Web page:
The 6 Variables Behind a Kick-Ass Kickstarter Project
My company, Gotham Bicycle Defense Industries, launched a theft-resistant bike light on Kickstarter. We hit our $18,000 funding goal in one day and have tripled it since.
To do that, we spent six months researching Kickstarter projects; studied storytelling methods and video production techniques; and interviewed Kickstarter entrepreneurs from the top 10 most-funded list. Along the way, we learned six essential variables for a successful Kickstarter project.
Start with the story. In the book Made To Stick: Why Some Ideas Survive and Others Die, authors Chip and Dan Heath write, “a credible idea makes people believe, an emotional idea makes people care.”
But how can you make your idea emotional?
We struggled with that question. Riding in front of a seven-ton bus with a honking, angry, driver is emotional. Speeding past cars stuck in gridlock traffic is emotional. But we needed to connect our project to the emotions of urban cycling—and communicate that connection simply. As the Heath brothers write, “If you say three things, you don’t say anything. The more we reduce the amount of information in an idea, the stickier it will be.”
We had our Eureka! moment when my cofounder, Brad Geswein, recounted a story from last summer. "[My friend] Dave had his bike light stolen. Riding home that night, he got hit by a car.” We knew the idea was sticky when we overheard friends retelling it verbatim.
Plan a friend-fueled viral launch. When I asked Kickstarter rockstar Justin Jensen, inventor of Cineskates, for advice, he said, “If you look at top Kickstarter projects, they launched with guns blazing.” Many hit their funding goal within a day.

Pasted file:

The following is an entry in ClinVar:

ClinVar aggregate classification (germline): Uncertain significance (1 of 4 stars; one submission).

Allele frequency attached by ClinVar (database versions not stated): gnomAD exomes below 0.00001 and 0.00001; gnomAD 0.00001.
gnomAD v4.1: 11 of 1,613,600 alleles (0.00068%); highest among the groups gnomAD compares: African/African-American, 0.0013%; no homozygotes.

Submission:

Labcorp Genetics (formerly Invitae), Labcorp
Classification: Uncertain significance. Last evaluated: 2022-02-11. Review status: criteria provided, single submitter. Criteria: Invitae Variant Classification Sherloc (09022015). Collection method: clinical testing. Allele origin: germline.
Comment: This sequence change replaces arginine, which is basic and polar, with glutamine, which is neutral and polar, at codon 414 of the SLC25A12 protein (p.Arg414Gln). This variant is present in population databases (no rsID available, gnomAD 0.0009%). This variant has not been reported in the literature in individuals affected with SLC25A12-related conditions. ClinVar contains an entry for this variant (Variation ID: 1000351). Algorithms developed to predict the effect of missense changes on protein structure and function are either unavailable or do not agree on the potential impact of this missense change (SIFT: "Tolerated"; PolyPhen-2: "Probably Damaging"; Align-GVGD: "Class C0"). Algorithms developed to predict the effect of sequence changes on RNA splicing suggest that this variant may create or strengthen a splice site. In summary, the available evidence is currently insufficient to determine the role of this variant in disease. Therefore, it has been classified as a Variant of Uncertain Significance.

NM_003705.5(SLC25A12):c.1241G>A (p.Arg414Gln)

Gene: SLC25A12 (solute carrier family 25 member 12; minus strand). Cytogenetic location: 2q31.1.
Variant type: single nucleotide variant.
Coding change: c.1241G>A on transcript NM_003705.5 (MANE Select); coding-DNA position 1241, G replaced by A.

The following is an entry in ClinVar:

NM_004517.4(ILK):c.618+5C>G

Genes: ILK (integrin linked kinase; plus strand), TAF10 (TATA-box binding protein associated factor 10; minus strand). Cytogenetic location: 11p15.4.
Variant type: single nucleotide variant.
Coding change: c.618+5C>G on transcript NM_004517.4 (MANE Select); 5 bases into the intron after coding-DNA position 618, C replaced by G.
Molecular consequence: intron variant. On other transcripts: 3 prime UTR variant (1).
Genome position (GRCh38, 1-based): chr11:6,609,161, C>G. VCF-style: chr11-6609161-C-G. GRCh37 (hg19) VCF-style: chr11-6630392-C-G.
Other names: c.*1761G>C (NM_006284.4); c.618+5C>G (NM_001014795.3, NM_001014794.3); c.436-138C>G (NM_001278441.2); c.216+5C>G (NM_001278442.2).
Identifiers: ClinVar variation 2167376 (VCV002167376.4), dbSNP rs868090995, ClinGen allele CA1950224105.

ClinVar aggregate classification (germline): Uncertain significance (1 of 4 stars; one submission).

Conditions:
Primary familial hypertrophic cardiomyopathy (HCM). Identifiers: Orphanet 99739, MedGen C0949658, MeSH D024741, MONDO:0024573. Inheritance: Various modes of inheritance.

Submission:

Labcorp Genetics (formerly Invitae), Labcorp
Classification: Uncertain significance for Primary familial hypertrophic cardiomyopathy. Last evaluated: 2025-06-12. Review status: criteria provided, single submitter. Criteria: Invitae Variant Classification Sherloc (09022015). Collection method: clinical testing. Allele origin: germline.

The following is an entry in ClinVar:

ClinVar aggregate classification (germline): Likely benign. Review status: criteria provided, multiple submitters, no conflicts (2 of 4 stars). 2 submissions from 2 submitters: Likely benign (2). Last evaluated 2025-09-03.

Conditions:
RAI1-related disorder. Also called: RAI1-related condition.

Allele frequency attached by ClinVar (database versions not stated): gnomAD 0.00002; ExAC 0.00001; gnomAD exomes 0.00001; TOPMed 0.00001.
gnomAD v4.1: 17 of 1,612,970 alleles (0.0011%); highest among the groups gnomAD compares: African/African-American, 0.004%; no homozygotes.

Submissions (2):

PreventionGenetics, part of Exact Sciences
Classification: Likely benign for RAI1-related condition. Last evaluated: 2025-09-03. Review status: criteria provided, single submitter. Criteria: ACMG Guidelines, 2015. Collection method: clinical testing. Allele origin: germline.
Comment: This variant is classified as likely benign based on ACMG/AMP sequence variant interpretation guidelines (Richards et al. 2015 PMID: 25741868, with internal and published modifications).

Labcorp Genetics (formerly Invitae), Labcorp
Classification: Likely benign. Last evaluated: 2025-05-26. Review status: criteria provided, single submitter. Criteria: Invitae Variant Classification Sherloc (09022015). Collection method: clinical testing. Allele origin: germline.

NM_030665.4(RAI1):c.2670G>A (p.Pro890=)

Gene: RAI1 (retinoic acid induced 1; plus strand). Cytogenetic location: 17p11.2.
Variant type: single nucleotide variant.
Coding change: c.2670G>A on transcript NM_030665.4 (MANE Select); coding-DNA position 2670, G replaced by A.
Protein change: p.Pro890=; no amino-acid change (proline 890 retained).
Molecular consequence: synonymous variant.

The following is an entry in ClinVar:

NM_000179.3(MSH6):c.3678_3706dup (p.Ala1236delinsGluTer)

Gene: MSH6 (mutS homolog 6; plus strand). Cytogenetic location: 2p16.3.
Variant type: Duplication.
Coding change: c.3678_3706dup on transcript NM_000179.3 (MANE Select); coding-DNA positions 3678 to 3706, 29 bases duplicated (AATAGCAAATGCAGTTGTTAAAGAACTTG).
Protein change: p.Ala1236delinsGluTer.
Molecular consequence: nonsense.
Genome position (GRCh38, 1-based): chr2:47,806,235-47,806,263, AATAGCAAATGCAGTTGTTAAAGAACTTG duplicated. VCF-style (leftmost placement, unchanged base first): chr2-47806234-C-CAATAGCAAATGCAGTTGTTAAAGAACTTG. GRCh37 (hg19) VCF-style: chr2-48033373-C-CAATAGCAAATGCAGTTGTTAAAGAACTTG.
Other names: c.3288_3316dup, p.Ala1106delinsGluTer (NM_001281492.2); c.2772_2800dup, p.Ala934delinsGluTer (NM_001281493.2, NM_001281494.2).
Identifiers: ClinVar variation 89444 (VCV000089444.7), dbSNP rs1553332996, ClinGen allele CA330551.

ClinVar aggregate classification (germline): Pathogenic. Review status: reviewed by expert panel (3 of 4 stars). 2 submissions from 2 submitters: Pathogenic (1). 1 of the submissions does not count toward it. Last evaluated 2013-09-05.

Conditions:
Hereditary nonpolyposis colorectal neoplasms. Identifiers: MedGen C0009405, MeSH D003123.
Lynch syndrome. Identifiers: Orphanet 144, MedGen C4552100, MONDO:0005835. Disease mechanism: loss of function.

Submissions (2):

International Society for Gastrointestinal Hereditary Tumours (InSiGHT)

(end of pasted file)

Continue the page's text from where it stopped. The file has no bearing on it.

Great Kickstarters like Justin create a movement. And all movements start with a core group. In our case, it was our wonderfully supportive friends. But we added a (not-so) secret weapon: We created a super-simple “Launching Soon” page with Launchrock. Our friends took it and spread it like crazy. We had hundreds of signups within weeks.
Make your own damn video. Unless you have money to burn, don’t pay for a video. Do it yourself. It will give you more time and control over the process. Cofounder Brad unlocked the secrets to making almost-professional video for free. Brad goes into detail at a MIT guest-lecture.
The key to your video is to make it concise. As entrepreneur and author Jason Fried says, "cut it in half, then cut it again." We studied 20 people while they watched our movie. Within 30 seconds, they got the idea. Within 60 seconds, attention was fading. When we do our next Kickstarter video, it will be 90 seconds, tops.
Create and experiment with rewards. There are three types of Kickstarter backers: Casual Supporters, who just want to throw a few coins in your tip jar; Core Customers, who just want your product; and Early Evangelists, who love your product, love you as entrepreneurs, and are generous in their support.